- Spring quarter starts for me tomorrow: Categorical Data Analysis. I am curious how it will go. I have been urged to switch my teaching around so that next year I would teach Fall and Spring quarters here, with Winter quarter off. I’m not sure how to feel about this.
- I was thinking today about the line from Top Gun, “You’re ego’s writing checks that your body can’t cash.” I always thought this was a clever line, but today I realized that it doesn’t really make any sense if you think about it. Which is too bad, because the other thing I was thinking about the line was how the academic equivalent would be “Present You is writing checks that Future You will never actually get around to cashing, at least judging from any dispassionate examination of what Past You has gotten done.”
- Apologies to whoever I dissed for recommending Dexter as my exercise workout video. I decided to give it another shot past the first five minutes of the pilot where he brutally murders someone, and I enjoyed it so much I did a longer workout and watched two episodes. I do have to cover my ears and look away when he’s murdering someone, which is half-awkward-half-dangerous on the elliptical trainer.
- One friend wants me to get a budgie. Or a lorikeet, which is my favorite bird in the abstract but in actuality need a special liquid fruit diet and are reputed to decorate one’s apartment like a fecal spritzer. Another friend says I should take up abstract painting and try to be like a postcocious Marla. Another friend says the follicular recession has finally reached the point where I need to be shaving my head and possibly growing a beard.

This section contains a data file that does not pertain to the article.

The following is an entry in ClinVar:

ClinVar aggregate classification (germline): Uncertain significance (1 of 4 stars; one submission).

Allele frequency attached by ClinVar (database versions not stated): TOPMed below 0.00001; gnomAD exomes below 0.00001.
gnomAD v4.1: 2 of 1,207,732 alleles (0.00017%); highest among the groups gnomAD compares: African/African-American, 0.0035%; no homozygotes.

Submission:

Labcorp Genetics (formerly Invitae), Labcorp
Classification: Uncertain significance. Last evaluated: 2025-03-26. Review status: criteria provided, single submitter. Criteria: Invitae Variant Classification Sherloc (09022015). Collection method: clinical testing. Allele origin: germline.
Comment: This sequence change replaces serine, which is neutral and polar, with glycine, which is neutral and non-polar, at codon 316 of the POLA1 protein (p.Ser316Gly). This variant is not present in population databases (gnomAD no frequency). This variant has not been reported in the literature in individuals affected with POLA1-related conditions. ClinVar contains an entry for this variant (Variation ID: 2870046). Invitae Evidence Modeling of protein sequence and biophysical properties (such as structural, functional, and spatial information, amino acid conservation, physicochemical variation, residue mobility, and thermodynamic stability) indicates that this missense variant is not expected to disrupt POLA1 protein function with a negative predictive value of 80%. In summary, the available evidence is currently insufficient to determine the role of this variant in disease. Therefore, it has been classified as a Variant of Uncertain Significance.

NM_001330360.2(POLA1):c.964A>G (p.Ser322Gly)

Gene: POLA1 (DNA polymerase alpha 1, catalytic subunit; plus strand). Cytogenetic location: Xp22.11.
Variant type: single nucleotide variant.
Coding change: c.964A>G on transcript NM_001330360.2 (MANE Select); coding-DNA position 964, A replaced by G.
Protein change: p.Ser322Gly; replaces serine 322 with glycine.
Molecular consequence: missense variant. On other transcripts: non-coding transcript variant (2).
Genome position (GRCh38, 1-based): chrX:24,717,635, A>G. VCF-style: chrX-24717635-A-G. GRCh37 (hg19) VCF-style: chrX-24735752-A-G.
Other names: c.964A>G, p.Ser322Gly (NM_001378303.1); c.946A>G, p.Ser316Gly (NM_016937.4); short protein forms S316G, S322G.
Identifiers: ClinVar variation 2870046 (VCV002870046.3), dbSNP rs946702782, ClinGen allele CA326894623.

- I am still holding to my use of LeechBlock at the office, and on my home PCs between 7am-8pm. (Recap: LeechBlock is a firefox extension that I use to make me unable to access blogs, news sites, and other non-work-related Internet timesucks.) I have even tightened the self-paternalistic reins to have it shut me out of GMail except for a brief window at the beginning of every other hour. I won’t declare it MiracleWare just yet, but it’s helped. It’s cut into my Scatterplot participation, sure, but it turns out the Internet goes on without me.
- Speaking of which: My colleague Bruce Carruthers is guest blogging at Crooked Timber, further consolidating the leading role of Northwestern sociologists in the socblogging order of things.
The London Review of Books has an interesting article about the development of profit in science (biomedical science in particular). It’s by Steven Shapin, who studies the history of science. Shapin tracks the changes in the desire for monetary gain in Science. He begin,
Until fairly recently, you did not choose a scientific career with the idea of getting rich. After the end of World War Two, American academic scientists started out on about $2000 a year – the rough equivalent of $17,000 these days – while few full professors at the peak of their careers commanded as much as $10,000. The American scientist, a writer in Science magazine observed in 1953,